The short-term questions arising from what is shaping up to be another billion-dollar-plus flood for the province are clear, although they may not be easily answered.
How do you care for livestock that has no pasture and for which there is vastly reduced prospects for winter feed? Or how to get people back into their damaged homes and provide the necessary fixes to infrastructure that allows them reasonable access to supplies and services?
- More from the Manitoba Co-operator: Hay shortages loom for cattle sector
Assessors will determine farmers’ eligibility for crop insurance and how much municipalities qualify for under disaster relief assistance.
Thankfully, such programs exist, but the fact that this process is becoming all too familiar for affected folks, mostly in rural areas, makes one wonder — for how long? Dealing with the devastation caused by a deluge of up to six inches of rain over a few days is one thing, but how do people on the receiving end of drainage cope with water rushing into the ditches, rivers and streams at the same time?
Then there are the long-term questions. How long can government, which is another word for taxpayers, continue paying compensation under programs that were designed to cover smaller, less frequent disasters? And considering the reality that these compensation programs don’t cover all of a farmer’s losses, how long can they continue to absorb the difference, much less make a living?
How many times can a road, bridge or culvert be replaced before municipalities have to tell the ever-fewer families they serve that these services are no longer sustainable?
The Manitoba government set an interesting precedent in 2012 when it offered to buy out Interlake landowners whose properties became unusable due to rising Shoal Lakes’ waters. At what point does it become more affordable for the Crown to buy the land back — essentially reversing the Homestead Act after little more than a century?
What makes this scenario ironic is that the farming systems in these areas are predicated on a cultural mindset of drought. As evidenced by California’s plight, drought raises similar questions.
The climate has changed over the past 20 years. It has become more volatile, and more prone to extremes. No one knows for sure whether it is a short-term blip but we do know that it has affected an entire generation of farmers and many scientists believe it is a sign of more to come.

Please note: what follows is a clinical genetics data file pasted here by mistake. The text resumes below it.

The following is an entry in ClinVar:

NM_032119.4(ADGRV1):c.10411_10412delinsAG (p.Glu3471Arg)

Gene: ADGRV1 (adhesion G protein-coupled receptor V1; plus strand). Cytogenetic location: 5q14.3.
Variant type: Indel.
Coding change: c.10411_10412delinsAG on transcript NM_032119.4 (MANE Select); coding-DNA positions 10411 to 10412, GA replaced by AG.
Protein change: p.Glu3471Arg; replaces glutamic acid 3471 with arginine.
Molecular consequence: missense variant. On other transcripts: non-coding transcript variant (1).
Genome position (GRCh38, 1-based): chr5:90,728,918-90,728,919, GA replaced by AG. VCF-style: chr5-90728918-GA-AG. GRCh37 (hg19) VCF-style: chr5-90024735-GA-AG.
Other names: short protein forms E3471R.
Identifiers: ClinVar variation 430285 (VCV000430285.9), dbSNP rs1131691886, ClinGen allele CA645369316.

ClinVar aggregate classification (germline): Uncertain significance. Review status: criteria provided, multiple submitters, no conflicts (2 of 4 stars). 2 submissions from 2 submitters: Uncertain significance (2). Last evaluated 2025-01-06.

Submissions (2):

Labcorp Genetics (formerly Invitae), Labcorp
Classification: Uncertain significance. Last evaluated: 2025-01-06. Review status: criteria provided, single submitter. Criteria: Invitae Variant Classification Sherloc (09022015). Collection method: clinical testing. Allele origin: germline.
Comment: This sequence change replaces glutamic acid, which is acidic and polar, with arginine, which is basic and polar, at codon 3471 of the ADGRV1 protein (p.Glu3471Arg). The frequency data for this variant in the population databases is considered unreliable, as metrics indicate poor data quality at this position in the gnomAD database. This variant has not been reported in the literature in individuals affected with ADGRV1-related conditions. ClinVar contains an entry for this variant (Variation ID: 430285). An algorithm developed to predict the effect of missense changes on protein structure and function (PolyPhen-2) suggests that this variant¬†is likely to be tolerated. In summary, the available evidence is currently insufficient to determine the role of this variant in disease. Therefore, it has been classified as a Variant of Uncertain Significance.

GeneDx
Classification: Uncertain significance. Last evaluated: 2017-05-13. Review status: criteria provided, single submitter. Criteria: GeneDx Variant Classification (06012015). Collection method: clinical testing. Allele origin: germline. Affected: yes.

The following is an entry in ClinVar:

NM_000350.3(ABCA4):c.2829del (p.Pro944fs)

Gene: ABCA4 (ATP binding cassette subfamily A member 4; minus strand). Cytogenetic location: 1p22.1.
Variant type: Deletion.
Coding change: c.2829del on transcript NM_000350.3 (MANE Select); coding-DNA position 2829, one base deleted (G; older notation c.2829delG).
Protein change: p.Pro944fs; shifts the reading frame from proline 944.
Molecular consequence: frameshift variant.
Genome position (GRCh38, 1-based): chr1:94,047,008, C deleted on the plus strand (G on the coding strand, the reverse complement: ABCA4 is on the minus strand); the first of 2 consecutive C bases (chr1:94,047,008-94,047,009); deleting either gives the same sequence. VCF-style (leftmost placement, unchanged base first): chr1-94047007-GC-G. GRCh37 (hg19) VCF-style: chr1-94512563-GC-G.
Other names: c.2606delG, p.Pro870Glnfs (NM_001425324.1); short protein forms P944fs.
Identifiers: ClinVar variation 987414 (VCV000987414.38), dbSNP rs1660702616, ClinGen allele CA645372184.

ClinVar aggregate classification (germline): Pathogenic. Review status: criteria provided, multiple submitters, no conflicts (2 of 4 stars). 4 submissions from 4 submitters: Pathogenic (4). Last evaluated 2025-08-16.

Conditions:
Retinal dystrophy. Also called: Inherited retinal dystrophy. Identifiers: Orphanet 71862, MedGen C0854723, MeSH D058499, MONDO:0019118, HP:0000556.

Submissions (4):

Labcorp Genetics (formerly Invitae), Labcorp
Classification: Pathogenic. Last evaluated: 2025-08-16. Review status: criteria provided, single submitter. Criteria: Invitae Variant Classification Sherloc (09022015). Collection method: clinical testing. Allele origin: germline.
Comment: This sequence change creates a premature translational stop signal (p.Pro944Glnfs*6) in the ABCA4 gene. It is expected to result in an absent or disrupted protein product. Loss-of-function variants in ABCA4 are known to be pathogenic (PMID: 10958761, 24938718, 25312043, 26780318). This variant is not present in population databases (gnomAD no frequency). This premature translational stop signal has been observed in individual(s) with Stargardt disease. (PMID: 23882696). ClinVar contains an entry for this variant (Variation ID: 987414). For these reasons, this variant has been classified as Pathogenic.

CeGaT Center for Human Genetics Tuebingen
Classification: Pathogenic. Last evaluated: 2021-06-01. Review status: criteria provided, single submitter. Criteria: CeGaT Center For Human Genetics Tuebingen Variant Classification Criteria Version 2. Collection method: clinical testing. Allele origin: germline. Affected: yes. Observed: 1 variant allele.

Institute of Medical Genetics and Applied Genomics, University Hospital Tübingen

Is it time to adapt to a new reality, and if so, how?
“The Calgary and Toronto floods of 2013, and now those of Brandon in 2014, are effectively canaries in the coal mine,” Blair Feltmate, chair of the Climate Change Adaptation Project at the University of Waterloo’s School of Environment, Enterprise and Development, wrote in the Globe and Mail last week.
Feltmate said Canada’s greenhouse gas mitigation efforts have been somewhat successful, but only at reducing the rate at which emissions are rising.
“Recognizing that the climate change ship has left the harbour, Canada needs to embrace adaption now, aggressively, or the damage currently at play with the Manitoba floods will be the low end of the new normal for cities,” he says.
Feltmate offered up some rather gloomy statistics to support his argument.
For nine out of the past 11 years in Canada, claims have exceeded premiums in the property-and-casualty insurance sector, driven largely by basement flooding.
“In the past five years in Canada, insurable catastrophic loss claims have exceeded $1 billion for the first time, and the upward curve continues with 2014 offering no let-up.”
Feltmate cites four courses of action developed by the insurance sector, starting with the development of up-to-date flood plain maps. Based on the current situation, that could well include many parts of agro-Manitoba.
Secondly, retain natural infrastructure, such as wetlands, and weather harden built infrastructure, such as building diversion channels, to direct water to non-harmful locations within and around cities. While Manitoba politicians haven’t done enough to preserve wetlands, they did show foresight when they conceived projects such as the Red River Floodway and ring dikes surrounding communities in the path of the Red River.
Thirdly, develop guidance for homeowners for safeguarding their homes, and fourthly, modify building codes to ensure residential and commercial housing is better designed for extreme weather.
“Australia found that for every $1 allocated to adaptation, $10 of avoided losses (or more) resulted. This is a pretty good return on investment, and it would apply equally to Canada,” Feltmate said.
It was short-sighted thinking that got us into this mess. It’s time for a long-term strategy that does more than maintain the status quo.